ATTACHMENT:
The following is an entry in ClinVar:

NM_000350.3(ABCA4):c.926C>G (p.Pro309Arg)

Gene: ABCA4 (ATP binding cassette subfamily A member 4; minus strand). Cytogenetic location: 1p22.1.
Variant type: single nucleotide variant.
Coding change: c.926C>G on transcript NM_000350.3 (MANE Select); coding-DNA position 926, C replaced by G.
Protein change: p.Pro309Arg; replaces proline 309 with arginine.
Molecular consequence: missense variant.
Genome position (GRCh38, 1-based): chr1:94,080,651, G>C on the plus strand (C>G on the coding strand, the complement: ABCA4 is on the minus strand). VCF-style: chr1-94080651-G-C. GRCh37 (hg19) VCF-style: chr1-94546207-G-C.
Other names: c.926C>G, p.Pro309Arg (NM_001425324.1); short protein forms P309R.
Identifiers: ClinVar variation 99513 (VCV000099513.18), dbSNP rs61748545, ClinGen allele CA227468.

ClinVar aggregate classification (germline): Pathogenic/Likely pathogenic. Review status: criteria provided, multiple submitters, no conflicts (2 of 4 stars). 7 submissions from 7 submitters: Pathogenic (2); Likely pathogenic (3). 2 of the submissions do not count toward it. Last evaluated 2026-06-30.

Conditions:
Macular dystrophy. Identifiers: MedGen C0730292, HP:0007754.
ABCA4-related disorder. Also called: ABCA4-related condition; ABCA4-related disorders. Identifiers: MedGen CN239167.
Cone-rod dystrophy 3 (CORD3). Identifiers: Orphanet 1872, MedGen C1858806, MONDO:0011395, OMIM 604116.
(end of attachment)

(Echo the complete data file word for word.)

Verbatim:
The following is an entry in ClinVar:

NM_000350.3(ABCA4):c.926C>G (p.Pro309Arg)

Gene: ABCA4 (ATP binding cassette subfamily A member 4; minus strand). Cytogenetic location: 1p22.1.
Variant type: single nucleotide variant.
Coding change: c.926C>G on transcript NM_000350.3 (MANE Select); coding-DNA position 926, C replaced by G.
Protein change: p.Pro309Arg; replaces proline 309 with arginine.
Molecular consequence: missense variant.
Genome position (GRCh38, 1-based): chr1:94,080,651, G>C on the plus strand (C>G on the coding strand, the complement: ABCA4 is on the minus strand). VCF-style: chr1-94080651-G-C. GRCh37 (hg19) VCF-style: chr1-94546207-G-C.
Other names: c.926C>G, p.Pro309Arg (NM_001425324.1); short protein forms P309R.
Identifiers: ClinVar variation 99513 (VCV000099513.18), dbSNP rs61748545, ClinGen allele CA227468.

ClinVar aggregate classification (germline): Pathogenic/Likely pathogenic. Review status: criteria provided, multiple submitters, no conflicts (2 of 4 stars). 7 submissions from 7 submitters: Pathogenic (2); Likely pathogenic (3). 2 of the submissions do not count toward it. Last evaluated 2026-06-30.

Conditions:
Macular dystrophy. Identifiers: MedGen C0730292, HP:0007754.
ABCA4-related disorder. Also called: ABCA4-related condition; ABCA4-related disorders. Identifiers: MedGen CN239167.
Cone-rod dystrophy 3 (CORD3). Identifiers: Orphanet 1872, MedGen C1858806, MONDO:0011395, OMIM 604116.